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venant. From that time then the rite of circumcision ceased to be a sacrament. The performance of it was no longer enforced by the command of God. It was henceforth a ceremony perfectly indifferent. Whether a person was circumcised or not, became a matter of no consequence. If a Christian happened to have been circumcised, as he was not on that account the better, so neither was he the worse, provided he did not trust to this ceremony for salvation, and so put it in the place of Christ. On the other hand, the uncircumcised Gentile, who embraced the gospel, was equally admitted to all the privileges of Christianity. His wanting this mark did not shut him out from the blessings of that church; “where there is neither Greek, nor Jew, circumcision nor uncircumcision, Scythian, bond, nor free: but Chkist is -all and in all."* Thus then, as says the Apostle in the text, “in CHRIST JESUS neither circumcision availeth any thing nor uncircumcision." True religion is not placed in these things. Nor in fact is it placed in any outward forms, rites, or ceremonies. This is the general truth, which the Apostle may be understood to teach. And a most important truth it is. For

* Col. iii. ll.

error.

men ever have been prone to rest in these things. They naturally prefer

the form of godliness to the power of it. They find it easier to perform rites and ceremonies, than to practise faith and holiness. Hence it has come to pass, that those teachers who have laid an undue stress on outward things in religion, have always found numbers ready to believe and follow them. It was so in the Galatian church, when St. Paul wrote his Epistle. And it has been more or less so in every age of the church. In our own days we are not altogether free from this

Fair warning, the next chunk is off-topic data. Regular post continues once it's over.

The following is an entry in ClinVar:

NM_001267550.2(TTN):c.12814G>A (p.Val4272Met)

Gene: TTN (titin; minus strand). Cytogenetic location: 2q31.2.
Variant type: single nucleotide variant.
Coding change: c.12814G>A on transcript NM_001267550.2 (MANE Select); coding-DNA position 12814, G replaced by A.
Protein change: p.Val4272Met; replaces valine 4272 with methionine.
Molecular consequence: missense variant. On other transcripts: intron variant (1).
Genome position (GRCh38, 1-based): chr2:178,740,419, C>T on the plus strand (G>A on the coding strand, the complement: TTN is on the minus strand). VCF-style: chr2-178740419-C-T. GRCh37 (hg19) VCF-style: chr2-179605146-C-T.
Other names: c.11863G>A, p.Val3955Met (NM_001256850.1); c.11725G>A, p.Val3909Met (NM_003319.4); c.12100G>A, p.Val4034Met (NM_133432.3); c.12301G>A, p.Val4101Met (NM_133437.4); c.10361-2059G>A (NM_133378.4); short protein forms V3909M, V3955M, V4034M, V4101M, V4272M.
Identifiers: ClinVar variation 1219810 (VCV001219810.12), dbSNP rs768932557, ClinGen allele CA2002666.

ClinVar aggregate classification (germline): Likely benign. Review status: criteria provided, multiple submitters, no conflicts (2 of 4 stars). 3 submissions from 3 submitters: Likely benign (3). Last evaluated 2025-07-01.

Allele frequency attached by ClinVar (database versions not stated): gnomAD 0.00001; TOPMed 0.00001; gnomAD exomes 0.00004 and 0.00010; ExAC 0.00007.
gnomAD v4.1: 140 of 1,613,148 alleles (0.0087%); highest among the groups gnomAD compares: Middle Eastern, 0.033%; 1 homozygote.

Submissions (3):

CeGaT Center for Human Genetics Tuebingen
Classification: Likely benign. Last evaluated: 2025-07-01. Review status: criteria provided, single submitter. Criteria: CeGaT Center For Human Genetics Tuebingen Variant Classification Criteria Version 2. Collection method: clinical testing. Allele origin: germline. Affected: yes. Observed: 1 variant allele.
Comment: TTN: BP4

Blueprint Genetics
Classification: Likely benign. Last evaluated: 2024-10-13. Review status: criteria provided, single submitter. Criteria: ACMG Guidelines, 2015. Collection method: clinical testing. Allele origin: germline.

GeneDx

So that to expose and condemn it is still a necessary part of a minister's duty. He is still called upon to remind his hearers of this important truth, that " in Christ Jesus neither circumcision availeth any thing nor uncircumcision.”

In the full meaning and spirit then of this truth let me remind you, my brethren, that True Religion is not an outward thing. It does not consist in names or forms, in distinctions or privileges, in meats or drinks, in rites or ceremonies. This general truth contains many particulars.

You are not religious merely because you have been baptized. Baptism indeed is one of the Christian sacraments. And he that would be saved, must “repent and be bap

tized in the name of Jesus Christ for the remission of sins."* But baptism in the Christian church, like circumcision in the Jewish, does not of itself make men religious. What St.Paul says of the Jew, is equally true of the Christian. “ He is not a Jew, which is one outwardly.”+ Nor is a man a Christian, merely because he has received the outward seal of the covenant.

Simon Magus believed and was baptized : and yet St. Peter afterwards assured him, that he had neither part nor lot in the matter: for his heart was not right in the sight of God;" he was still in the gall of bitterness, and in the bond of iniquity."Ị Now what was his case, may

be